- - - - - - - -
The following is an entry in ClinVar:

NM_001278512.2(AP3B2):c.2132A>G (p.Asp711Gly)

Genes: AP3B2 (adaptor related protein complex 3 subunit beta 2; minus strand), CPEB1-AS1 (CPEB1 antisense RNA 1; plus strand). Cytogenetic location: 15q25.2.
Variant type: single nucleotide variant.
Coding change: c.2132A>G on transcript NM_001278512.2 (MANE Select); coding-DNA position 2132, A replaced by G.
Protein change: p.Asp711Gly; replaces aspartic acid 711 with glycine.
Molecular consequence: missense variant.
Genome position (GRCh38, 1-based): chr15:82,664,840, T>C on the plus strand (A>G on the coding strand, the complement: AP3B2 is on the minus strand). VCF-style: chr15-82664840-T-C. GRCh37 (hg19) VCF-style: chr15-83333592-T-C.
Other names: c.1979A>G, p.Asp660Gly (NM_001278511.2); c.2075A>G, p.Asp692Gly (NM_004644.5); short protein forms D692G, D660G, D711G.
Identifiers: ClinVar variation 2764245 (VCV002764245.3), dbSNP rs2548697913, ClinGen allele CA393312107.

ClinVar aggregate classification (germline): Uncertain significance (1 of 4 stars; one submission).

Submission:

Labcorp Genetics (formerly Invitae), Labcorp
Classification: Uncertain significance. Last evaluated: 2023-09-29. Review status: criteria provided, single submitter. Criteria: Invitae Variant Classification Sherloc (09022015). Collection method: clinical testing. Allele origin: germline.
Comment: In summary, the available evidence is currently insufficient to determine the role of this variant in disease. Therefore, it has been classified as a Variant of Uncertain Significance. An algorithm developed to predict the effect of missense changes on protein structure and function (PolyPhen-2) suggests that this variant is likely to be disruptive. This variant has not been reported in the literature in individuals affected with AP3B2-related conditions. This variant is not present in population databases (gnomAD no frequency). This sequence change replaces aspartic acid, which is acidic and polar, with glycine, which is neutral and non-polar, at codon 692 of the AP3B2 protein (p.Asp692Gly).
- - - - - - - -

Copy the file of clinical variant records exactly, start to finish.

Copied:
The following is an entry in ClinVar:

NM_001278512.2(AP3B2):c.2132A>G (p.Asp711Gly)

Genes: AP3B2 (adaptor related protein complex 3 subunit beta 2; minus strand), CPEB1-AS1 (CPEB1 antisense RNA 1; plus strand). Cytogenetic location: 15q25.2.
Variant type: single nucleotide variant.
Coding change: c.2132A>G on transcript NM_001278512.2 (MANE Select); coding-DNA position 2132, A replaced by G.
Protein change: p.Asp711Gly; replaces aspartic acid 711 with glycine.
Molecular consequence: missense variant.
Genome position (GRCh38, 1-based): chr15:82,664,840, T>C on the plus strand (A>G on the coding strand, the complement: AP3B2 is on the minus strand). VCF-style: chr15-82664840-T-C. GRCh37 (hg19) VCF-style: chr15-83333592-T-C.
Other names: c.1979A>G, p.Asp660Gly (NM_001278511.2); c.2075A>G, p.Asp692Gly (NM_004644.5); short protein forms D692G, D660G, D711G.
Identifiers: ClinVar variation 2764245 (VCV002764245.3), dbSNP rs2548697913, ClinGen allele CA393312107.

ClinVar aggregate classification (germline): Uncertain significance (1 of 4 stars; one submission).

Submission:

Labcorp Genetics (formerly Invitae), Labcorp
Classification: Uncertain significance. Last evaluated: 2023-09-29. Review status: criteria provided, single submitter. Criteria: Invitae Variant Classification Sherloc (09022015). Collection method: clinical testing. Allele origin: germline.
Comment: In summary, the available evidence is currently insufficient to determine the role of this variant in disease. Therefore, it has been classified as a Variant of Uncertain Significance. An algorithm developed to predict the effect of missense changes on protein structure and function (PolyPhen-2) suggests that this variant is likely to be disruptive. This variant has not been reported in the literature in individuals affected with AP3B2-related conditions. This variant is not present in population databases (gnomAD no frequency). This sequence change replaces aspartic acid, which is acidic and polar, with glycine, which is neutral and non-polar, at codon 692 of the AP3B2 protein (p.Asp692Gly).